Friday, September 03, 2010


At the WSJ, James Piereson argues for the superiority of Columbia's Core Curriculum over Harvard's (via the Spectrum).

I would tend to agree (though there may be a natural bias here in favoring the curriculum I have taught - i.e. Columbia's - over the one foisted upon me - i.e. Harvard's). In my ideal university, there's no set of core requirements, but if you're going to have a core, Columbia's is superior to Harvard's - it's intellectually consistent, there is a true rationale that can be articulated and defended, where Harvard's is an inconsistent hodgepodge....

The thing that irked me most as an undergraduate was that one so often seemed to be getting a watered-down version of the real thing - it was not possible to take a 'real' history department course to fill either one of the "Historical Studies A and B" requirements, for instance, one instead had to take classes specially designated for the core. This is why I prefer a distribution requirement system to a separate "core" - you ended up with huge lecture courses rather than being able to take, say, an upper-level seminar instead (I would like to think I could be trusted to get the basics on my own!).

That said, I suppose it is appropriate that some celebrity profs should teach absolutely huge lectures that anyone can take (I took Stephen Jay Gould's class for instance, I don't enjoy that sort of lecture because I would so much rather take in the information much faster and more efficiently by eye rather than ear, but I had a good discussion section leader for that class and it wasn't altogether a waste of time).

Some of the most boring classes I ever took were core classes (I will not name the professors, but they included classes on linguistics, Bach and World War I - in each case the discussion section leader was also quite poor - indeed, in the case of the WWI TA, she seemed to know virtually nothing about the subject, I felt I would have been better qualified to teach it myself as a college sophomore - I am sure I was a very annoying person for her to have in that class!).

On the other hand, there were some gems in Harvard's core too: I would have been quite unlikely to take the course on Political Obligation taught by Judith Shklar if it hadn't been for the "moral reasoning" requirement, and it was a fantastically good one; also very good was the course on the history of the development of the European state taught by Stanley Hoffman, Peter Hall and Tom Ertman (but in that case I also had Hall for my discussion section leader, and he was spectacularly good - the course must have been an earlier version of this).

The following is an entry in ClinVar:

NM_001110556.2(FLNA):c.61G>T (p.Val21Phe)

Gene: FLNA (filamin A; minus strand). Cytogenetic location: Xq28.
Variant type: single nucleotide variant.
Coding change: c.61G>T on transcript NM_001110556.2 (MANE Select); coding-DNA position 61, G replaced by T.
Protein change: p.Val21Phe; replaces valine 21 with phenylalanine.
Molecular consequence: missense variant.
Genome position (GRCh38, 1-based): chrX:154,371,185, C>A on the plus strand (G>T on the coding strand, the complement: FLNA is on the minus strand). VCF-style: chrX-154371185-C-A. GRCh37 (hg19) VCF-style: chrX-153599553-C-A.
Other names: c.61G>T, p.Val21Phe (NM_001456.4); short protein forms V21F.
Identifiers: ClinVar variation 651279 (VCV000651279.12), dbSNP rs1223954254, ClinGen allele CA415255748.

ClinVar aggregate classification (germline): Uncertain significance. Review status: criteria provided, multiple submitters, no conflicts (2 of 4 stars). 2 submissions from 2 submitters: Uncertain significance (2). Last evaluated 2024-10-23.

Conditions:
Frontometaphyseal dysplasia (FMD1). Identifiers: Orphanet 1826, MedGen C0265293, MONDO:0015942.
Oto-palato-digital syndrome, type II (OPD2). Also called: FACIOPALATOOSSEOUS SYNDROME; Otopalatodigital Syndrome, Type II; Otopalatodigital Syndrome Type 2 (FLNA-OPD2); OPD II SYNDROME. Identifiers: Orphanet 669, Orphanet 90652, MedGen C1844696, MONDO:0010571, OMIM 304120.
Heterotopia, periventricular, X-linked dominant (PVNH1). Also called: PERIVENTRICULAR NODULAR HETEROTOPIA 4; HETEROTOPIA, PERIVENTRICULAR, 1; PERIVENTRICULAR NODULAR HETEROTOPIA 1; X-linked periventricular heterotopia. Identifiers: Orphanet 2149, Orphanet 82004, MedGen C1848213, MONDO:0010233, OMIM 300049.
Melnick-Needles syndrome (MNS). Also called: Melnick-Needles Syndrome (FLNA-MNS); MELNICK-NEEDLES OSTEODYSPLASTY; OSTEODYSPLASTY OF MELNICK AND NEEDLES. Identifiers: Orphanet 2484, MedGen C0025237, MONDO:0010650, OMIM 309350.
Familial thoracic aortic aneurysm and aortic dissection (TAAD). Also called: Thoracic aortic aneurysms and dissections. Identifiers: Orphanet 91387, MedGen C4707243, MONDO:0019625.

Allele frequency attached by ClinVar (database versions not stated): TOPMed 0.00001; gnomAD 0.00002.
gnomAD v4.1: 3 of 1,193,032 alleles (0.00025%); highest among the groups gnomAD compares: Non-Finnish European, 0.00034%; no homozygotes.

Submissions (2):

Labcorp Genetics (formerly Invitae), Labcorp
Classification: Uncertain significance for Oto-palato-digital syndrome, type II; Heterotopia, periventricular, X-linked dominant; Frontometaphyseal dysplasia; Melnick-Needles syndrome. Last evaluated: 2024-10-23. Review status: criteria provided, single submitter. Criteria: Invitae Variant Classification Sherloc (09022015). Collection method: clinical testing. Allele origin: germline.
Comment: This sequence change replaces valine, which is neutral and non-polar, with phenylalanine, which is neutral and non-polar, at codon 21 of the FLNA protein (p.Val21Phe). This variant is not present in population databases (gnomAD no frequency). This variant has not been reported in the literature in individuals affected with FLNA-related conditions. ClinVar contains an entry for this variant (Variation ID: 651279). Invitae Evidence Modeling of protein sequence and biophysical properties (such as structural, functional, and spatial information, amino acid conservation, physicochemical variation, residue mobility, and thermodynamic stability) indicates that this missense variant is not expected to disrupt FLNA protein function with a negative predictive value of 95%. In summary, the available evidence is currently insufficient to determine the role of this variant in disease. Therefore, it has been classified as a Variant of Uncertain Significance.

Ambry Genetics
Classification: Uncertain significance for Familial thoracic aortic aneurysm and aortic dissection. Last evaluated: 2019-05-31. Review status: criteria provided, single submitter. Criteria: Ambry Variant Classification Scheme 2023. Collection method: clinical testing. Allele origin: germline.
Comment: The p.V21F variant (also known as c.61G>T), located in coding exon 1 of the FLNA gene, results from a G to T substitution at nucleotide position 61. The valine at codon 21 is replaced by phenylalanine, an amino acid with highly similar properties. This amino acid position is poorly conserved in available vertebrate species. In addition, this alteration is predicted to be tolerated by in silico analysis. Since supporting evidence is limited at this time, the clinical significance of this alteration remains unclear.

I suppose when it comes down to it, I strongly prefer the seminar to the lecture as a format in the humanities and humanistic social sciences, and that was one of the shortcomings for me as a student in Harvard's core - if I want information to be imparted to me, or to get some sense of the basic methodology in a discipline, I would much rather read a book...

In the end, after three years teaching Literature Humanities at Columbia, I felt that I probably wouldn't do it again (and I did those three years due to the carrot-stick incentives that Columbia offers junior faculty); I love the format (the same group of first-year students for two hours twice a week over an entire year - you really get to see high-school students transform into fully-fledged independent college students, intellectually speaking!), but I felt that it was incredibly weird to be spending all my time teaching literature without access to the two things I most often rely upon in my departmental teaching, namely close reading (most texts are read in translation) and historical and cultural contexts (not the point of Lit Hum, and pretty much impossible to conjure up given multi-thousand-year curriculum).

The fall semester curriculum is built pretty tightly around the ancient Greeks, and works fairly well; the spring semester is a somewhat more ideologically loaded survey of "great books" across 2000 years, and seems to me significantly less satisfying to teach.

In short, my own version of a class like that would operate on the principle that I could do much more with a much narrower field of inquiry - give me a whole semester on Shakespeare, say, and I will be able to cultivate the same kinds of thinking that Lit Hum is supposed to encourage, only with a much more satisfying specificity.


  1. At Amherst we had no core or distribution req's and it didn't seem to do much harm. Guess a lot of English majors graduated without setting foot in a lab, but I don't think that was much of a loss, as no one has quite figured out how to construct science courses for non-majors that aren't, at some level, compendia of unjustified facts. (At least in the humanities one has _some_ tools left...) I completely agree about focus vs. breadth. The notion that college is about making people culturally literate seems to me horribly misguided; cultural literacy is easy to acquire on one's own, and one could (and should) be getting so much more out of one's courses.